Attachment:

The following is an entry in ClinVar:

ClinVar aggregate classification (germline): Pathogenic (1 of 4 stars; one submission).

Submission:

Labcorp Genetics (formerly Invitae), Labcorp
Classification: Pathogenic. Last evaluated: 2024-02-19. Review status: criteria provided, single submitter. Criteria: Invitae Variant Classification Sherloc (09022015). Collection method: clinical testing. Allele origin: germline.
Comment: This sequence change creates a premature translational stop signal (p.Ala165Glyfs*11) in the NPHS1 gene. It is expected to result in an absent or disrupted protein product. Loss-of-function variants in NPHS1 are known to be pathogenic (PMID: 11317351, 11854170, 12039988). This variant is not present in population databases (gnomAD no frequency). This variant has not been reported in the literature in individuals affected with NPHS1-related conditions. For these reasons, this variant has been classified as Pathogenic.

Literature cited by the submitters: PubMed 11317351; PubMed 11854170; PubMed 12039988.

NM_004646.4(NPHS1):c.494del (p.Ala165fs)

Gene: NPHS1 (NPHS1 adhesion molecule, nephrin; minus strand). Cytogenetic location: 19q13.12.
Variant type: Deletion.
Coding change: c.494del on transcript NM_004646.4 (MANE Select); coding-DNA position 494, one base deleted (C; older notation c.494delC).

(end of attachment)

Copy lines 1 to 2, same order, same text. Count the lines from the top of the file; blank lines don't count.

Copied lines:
The following is an entry in ClinVar:

ClinVar aggregate classification (germline): Pathogenic (1 of 4 stars; one submission).